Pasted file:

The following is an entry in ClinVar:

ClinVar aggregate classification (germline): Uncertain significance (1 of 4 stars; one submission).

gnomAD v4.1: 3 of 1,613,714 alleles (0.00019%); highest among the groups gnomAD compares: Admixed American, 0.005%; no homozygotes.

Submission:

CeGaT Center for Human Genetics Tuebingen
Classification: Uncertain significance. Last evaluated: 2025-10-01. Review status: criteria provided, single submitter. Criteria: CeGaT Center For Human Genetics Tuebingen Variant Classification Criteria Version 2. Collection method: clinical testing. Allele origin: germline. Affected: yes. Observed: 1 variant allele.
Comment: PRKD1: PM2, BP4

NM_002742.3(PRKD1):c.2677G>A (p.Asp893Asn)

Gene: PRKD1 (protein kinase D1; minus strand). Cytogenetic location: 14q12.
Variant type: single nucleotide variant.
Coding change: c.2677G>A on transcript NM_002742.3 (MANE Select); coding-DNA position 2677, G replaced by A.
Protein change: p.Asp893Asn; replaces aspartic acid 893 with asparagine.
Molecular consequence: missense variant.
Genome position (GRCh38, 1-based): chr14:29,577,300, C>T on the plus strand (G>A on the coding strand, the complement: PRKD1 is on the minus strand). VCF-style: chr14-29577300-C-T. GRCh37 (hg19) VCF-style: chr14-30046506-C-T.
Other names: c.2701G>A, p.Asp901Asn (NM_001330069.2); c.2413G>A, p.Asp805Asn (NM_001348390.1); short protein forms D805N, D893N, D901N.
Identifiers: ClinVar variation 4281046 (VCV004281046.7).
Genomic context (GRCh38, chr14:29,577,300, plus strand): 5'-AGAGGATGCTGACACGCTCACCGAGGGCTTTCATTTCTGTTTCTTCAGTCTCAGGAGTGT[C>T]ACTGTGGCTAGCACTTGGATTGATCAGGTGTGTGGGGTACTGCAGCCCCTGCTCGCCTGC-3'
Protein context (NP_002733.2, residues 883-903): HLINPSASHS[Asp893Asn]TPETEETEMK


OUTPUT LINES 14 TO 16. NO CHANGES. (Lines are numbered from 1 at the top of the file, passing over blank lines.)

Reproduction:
Genome position (GRCh38, 1-based): chr14:29,577,300, C>T on the plus strand (G>A on the coding strand, the complement: PRKD1 is on the minus strand). VCF-style: chr14-29577300-C-T. GRCh37 (hg19) VCF-style: chr14-30046506-C-T.
Other names: c.2701G>A, p.Asp901Asn (NM_001330069.2); c.2413G>A, p.Asp805Asn (NM_001348390.1); short protein forms D805N, D893N, D901N.
Identifiers: ClinVar variation 4281046 (VCV004281046.7).